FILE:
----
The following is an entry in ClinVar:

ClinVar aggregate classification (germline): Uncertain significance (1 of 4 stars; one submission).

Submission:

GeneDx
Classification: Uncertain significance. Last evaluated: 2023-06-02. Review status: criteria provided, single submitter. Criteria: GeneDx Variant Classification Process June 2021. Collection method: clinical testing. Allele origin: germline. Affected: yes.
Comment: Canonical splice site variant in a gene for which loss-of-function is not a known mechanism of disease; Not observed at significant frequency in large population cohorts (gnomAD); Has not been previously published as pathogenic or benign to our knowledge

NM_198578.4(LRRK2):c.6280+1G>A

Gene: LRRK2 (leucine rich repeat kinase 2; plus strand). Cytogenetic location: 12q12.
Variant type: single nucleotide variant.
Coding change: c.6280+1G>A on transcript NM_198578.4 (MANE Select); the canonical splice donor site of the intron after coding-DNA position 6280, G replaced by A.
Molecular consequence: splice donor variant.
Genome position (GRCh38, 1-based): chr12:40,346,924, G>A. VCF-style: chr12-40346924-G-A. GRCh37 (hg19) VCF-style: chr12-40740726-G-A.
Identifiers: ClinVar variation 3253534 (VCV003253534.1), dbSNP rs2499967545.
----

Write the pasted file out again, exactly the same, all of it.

The following is an entry in ClinVar:

ClinVar aggregate classification (germline): Uncertain significance (1 of 4 stars; one submission).

Submission:

GeneDx
Classification: Uncertain significance. Last evaluated: 2023-06-02. Review status: criteria provided, single submitter. Criteria: GeneDx Variant Classification Process June 2021. Collection method: clinical testing. Allele origin: germline. Affected: yes.
Comment: Canonical splice site variant in a gene for which loss-of-function is not a known mechanism of disease; Not observed at significant frequency in large population cohorts (gnomAD); Has not been previously published as pathogenic or benign to our knowledge

NM_198578.4(LRRK2):c.6280+1G>A

Gene: LRRK2 (leucine rich repeat kinase 2; plus strand). Cytogenetic location: 12q12.
Variant type: single nucleotide variant.
Coding change: c.6280+1G>A on transcript NM_198578.4 (MANE Select); the canonical splice donor site of the intron after coding-DNA position 6280, G replaced by A.
Molecular consequence: splice donor variant.
Genome position (GRCh38, 1-based): chr12:40,346,924, G>A. VCF-style: chr12-40346924-G-A. GRCh37 (hg19) VCF-style: chr12-40740726-G-A.
Identifiers: ClinVar variation 3253534 (VCV003253534.1), dbSNP rs2499967545.